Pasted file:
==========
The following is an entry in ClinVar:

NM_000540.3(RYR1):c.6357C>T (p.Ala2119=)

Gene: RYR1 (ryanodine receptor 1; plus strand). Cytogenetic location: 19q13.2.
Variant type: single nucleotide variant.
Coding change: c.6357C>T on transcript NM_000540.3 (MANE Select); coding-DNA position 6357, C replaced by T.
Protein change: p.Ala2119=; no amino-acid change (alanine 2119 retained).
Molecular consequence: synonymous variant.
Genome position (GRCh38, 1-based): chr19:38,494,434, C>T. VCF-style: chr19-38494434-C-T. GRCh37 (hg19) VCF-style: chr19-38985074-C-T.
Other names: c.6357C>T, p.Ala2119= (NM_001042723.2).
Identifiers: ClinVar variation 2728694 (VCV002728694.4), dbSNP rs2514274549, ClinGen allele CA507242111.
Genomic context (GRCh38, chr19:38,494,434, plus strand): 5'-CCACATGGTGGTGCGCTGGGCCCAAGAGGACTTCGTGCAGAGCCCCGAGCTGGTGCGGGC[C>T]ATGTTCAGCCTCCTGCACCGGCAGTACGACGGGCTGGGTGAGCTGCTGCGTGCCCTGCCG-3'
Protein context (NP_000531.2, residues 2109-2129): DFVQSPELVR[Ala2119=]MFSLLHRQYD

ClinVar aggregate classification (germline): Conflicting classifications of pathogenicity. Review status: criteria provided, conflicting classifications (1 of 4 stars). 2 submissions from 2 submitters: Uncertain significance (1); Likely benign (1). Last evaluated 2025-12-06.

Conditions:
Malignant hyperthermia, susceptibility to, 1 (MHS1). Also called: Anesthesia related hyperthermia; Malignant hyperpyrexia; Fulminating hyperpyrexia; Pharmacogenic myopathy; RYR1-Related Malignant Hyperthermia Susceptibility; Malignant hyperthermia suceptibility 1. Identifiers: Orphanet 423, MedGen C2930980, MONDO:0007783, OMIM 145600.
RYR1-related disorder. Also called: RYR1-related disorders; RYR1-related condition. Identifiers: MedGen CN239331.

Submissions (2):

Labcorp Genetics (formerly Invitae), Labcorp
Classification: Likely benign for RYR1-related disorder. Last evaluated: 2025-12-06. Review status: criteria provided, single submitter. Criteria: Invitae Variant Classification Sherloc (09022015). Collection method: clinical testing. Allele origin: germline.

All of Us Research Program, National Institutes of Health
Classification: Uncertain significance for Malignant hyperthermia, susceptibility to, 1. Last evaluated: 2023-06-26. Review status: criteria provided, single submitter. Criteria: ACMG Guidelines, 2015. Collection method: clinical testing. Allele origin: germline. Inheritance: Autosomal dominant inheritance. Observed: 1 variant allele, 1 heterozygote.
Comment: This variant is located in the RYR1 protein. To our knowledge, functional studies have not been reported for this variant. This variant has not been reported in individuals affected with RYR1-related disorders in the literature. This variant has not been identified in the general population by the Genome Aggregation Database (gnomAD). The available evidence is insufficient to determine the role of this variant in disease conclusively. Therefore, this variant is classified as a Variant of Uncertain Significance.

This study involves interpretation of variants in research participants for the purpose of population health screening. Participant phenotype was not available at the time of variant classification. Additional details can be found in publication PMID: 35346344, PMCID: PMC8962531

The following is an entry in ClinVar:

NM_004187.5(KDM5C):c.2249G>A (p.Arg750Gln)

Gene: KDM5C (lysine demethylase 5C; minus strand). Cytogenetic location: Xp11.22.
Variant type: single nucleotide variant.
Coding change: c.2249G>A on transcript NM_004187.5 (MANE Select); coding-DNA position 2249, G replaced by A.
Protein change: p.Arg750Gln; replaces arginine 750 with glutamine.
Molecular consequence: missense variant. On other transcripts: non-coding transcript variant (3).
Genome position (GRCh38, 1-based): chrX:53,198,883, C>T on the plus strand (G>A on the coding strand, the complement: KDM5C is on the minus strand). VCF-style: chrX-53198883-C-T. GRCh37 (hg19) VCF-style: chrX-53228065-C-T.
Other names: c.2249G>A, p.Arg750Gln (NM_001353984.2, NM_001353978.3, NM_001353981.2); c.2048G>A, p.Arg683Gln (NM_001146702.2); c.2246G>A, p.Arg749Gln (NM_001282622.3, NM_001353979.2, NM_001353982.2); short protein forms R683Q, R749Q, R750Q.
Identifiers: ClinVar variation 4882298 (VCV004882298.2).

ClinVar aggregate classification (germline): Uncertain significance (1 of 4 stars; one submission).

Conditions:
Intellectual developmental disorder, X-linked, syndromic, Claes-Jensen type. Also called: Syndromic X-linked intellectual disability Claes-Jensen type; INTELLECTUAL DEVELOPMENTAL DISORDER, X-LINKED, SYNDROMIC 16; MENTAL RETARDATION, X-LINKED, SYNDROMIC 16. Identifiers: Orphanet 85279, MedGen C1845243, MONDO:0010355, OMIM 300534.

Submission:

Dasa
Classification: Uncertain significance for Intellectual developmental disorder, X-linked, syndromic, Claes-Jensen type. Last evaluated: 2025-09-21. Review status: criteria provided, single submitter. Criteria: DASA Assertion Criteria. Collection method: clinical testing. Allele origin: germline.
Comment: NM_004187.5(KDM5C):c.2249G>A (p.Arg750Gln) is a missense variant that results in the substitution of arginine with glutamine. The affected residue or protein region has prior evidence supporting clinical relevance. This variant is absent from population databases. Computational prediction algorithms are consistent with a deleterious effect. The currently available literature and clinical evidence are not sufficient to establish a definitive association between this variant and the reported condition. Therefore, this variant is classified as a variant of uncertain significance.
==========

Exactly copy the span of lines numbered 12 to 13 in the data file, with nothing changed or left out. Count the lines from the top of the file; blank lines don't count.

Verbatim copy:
Protein context (NP_000531.2, residues 2109-2129): DFVQSPELVR[Ala2119=]MFSLLHRQYD

ClinVar aggregate classification (germline): Conflicting classifications of pathogenicity. Review status: criteria provided, conflicting classifications (1 of 4 stars). 2 submissions from 2 submitters: Uncertain significance (1); Likely benign (1). Last evaluated 2025-12-06.